After a bleak 2011-12 campaign that saw the Golden State Warriors finish fourth in the Pacific Conference, the Bay's basketball liaisons are one of six teams with multiple first round picks in Thursday's NBA draft. With two second round selections waiting in the wings, the 2012 draft could completely re-sculpt and redirect the franchise.
The Warriors have viable cornerstones in point guard Stephen Curry, shooting guard Klay Thompson and power forward David Lee. With a strong rookie class, Golden State can scamper back into contention.
Check out a few bold predictions for the Warriors come draft night.
Illinois center Meyers Leonard's stock has been skyrocketing.
But what if new general manager Bob Myers looks outside the box—and inside the paint. Meyers Leonard could be a good fit here.
Yes, the Warriors acquired center Andrew Bogut from Milwaukee this past March, but the perpetually-injured big man has yet to suit up for a game. Since the 2008-09 season, Bogut has played an average of just 45.5 games a year.
As a sophomore, Leonard put up over 13 points a night to go along with 1.9 blocks and 8.2 boards. His defensive prowess would provide an immediate boost to a team that ranked a meager 28th in overall rebounding.
NBADraft.net scouts the former Illini as a "fluid, athletic seven-footer" and a "smart help-defender," adding that he "uses his agility well to get around the rim."
The Bulls have been shopping All-Star forward Luol Deng.
It's a reach, but it's a match made in heaven.
Marcus Thompson of the Contra Costa Times notes that the Warriors have definite interest in Deng, and their dearth of serviceable small forwards will likely inspire action come draft night.
Deng, an All-Defensive Second-Teamer, would be a huge addition for Mark Jackson's squad. At just 27 years of age, Deng is amidst the prime of his career and would erase the biggest question mark in the starting five.
Holding the 30th selection as well, the Warriors can afford to take a risk here and jilt their top pick. With Deng as a clearly-established talent, it's not much of a risk at all.
Golden State management has yet to be wowed by the forwards they've worked out. If Chicago bites, the Warriors win big.
Could 'Cuse's Fab Melo drop to 30th?
Fab Melo falling to the tail of the first round? The Warriors would be getting away with highway robbery.
Melo, like Leonard, boasts a formidable interior presence and would ameliorate Golden State's rebounding woes. Melo shot over 56 percent from the floor and blocked 2.9 shots a game for Syracuse last year.
Despite a bevy of off-court issues—including concerns over maturity and an incident of academic ineligibility during this year's NCAA Tournament—Melo would be well worth the risk.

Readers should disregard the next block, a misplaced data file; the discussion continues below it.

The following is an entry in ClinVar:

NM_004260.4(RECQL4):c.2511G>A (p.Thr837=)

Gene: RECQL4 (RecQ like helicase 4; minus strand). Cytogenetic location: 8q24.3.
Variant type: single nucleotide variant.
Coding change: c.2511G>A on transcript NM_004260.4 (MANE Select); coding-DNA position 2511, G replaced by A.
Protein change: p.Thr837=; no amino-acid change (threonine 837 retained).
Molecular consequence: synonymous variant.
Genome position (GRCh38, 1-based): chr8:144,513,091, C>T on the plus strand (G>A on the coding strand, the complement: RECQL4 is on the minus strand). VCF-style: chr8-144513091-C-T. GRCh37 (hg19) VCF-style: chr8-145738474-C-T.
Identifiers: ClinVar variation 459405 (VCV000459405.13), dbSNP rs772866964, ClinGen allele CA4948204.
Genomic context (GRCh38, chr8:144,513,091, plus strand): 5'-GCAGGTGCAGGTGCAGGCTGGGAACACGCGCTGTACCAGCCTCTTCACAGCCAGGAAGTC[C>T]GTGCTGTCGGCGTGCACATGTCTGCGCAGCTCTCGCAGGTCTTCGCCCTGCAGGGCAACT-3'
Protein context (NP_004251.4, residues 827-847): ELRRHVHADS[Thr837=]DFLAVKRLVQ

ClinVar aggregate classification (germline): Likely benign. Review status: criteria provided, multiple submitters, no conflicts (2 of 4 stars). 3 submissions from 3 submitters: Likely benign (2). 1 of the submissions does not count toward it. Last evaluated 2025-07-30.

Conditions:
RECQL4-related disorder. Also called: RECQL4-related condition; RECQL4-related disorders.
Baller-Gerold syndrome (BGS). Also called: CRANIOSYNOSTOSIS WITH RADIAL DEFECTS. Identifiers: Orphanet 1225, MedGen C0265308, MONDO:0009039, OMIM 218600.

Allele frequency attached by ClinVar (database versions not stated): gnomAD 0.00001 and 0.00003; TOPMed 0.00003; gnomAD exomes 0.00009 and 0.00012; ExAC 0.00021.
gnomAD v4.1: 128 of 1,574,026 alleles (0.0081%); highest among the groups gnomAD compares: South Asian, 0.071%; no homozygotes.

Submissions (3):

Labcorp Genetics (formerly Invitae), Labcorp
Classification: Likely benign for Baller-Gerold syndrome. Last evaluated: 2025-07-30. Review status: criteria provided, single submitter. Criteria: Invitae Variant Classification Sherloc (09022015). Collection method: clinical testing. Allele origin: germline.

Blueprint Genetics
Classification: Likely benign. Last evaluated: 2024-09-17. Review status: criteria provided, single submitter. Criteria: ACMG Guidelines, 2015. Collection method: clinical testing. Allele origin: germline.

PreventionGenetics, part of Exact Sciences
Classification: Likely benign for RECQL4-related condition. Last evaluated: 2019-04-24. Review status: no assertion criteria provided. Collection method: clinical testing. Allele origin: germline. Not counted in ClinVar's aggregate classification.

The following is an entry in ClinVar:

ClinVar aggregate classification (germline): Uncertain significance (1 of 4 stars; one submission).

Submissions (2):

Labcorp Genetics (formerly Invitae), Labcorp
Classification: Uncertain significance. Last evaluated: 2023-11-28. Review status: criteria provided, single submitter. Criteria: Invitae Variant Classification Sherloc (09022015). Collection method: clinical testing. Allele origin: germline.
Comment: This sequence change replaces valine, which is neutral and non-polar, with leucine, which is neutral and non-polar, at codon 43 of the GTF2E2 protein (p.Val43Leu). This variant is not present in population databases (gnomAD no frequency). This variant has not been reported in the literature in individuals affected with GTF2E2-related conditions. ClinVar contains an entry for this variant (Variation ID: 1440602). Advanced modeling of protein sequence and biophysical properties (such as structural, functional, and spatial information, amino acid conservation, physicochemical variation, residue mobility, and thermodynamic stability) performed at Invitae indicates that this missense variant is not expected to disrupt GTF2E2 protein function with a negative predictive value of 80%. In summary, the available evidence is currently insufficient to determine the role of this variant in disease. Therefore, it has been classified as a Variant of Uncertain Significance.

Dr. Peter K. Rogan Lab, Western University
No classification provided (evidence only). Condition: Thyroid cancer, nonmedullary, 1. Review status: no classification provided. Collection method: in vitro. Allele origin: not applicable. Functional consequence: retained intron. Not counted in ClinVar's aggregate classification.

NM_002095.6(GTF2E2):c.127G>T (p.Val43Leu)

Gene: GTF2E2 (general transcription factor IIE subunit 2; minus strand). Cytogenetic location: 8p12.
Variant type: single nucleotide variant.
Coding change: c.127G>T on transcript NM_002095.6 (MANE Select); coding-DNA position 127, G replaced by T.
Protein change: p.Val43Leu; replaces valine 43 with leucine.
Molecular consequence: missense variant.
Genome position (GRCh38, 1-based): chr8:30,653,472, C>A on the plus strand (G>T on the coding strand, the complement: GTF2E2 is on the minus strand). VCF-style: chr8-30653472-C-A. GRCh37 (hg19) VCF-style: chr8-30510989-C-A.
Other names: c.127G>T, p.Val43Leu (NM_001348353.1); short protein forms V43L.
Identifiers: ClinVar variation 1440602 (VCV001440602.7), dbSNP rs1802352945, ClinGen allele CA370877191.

It's tough to think a shot-blocker as pure as Fab Melo will drop past the rest of the league, but anything goes on draft night.
Could we see Michigan State forward Draymond Green in the Bay next season?
A consensus First-Team All-American and the all-time leading rebounder of an illustrious Big Ten program, it's tough to believe that Michigan State's decorated Draymond Green won't crack the lottery picks.
But most mocks have Green slated as a late first-rounder. He could slip to the Warriors at 30th.
Writes NBADraft.net, "The ultimate 'Glue Guy,' Green's strongest asset is his ability to contribute across the board." With his size and athleticism, Green could fit at either forward position, filling the obvious hole at the three-spot or providing backup for the oft-injured David Lee.
Vanderbilt's John Jenkins is a consensus low first/early second-round pick.
The leader of an upstart Vandy team, junior shooting guard John Jenkins shot over 47 percent from the field in 2011-12 en route to 19.9 points a game.
No player in Division 1 sank more threes than Jenkins last year, and he would be a nice touch to Golden State's perimeter game.
It's gonna take a pinch of luck for the sharpshooter to fall as low as 34th, but in this year's competitive class of guards, it certainly could happen. Jenkins would contend for playing time with Klay Thompson.
Texas' J'Covan Brown topped 20 a night last year.
ESPN notes that Brown could go undrafted, despite dropping 20.1 points a night last season as a Longhorn. His scouting report includes rippling red flags such as "chemistry issues with teammates."
But the Warriors could be rewarded by Brown's tremendous upside. A pure scorer, Brown could be used at either guard position and would provide depth for the recently-injured incumbent point guard, Stephen Curry.
Questions about Brown's character, coupled with Golden State's security at the guard position, make this pick a bold one. And with Golden State's position in the middle of the second round, it could definitely be perceived as a reach. But this is the same J'Covan Brown who scored 33 points against Kansas back in March.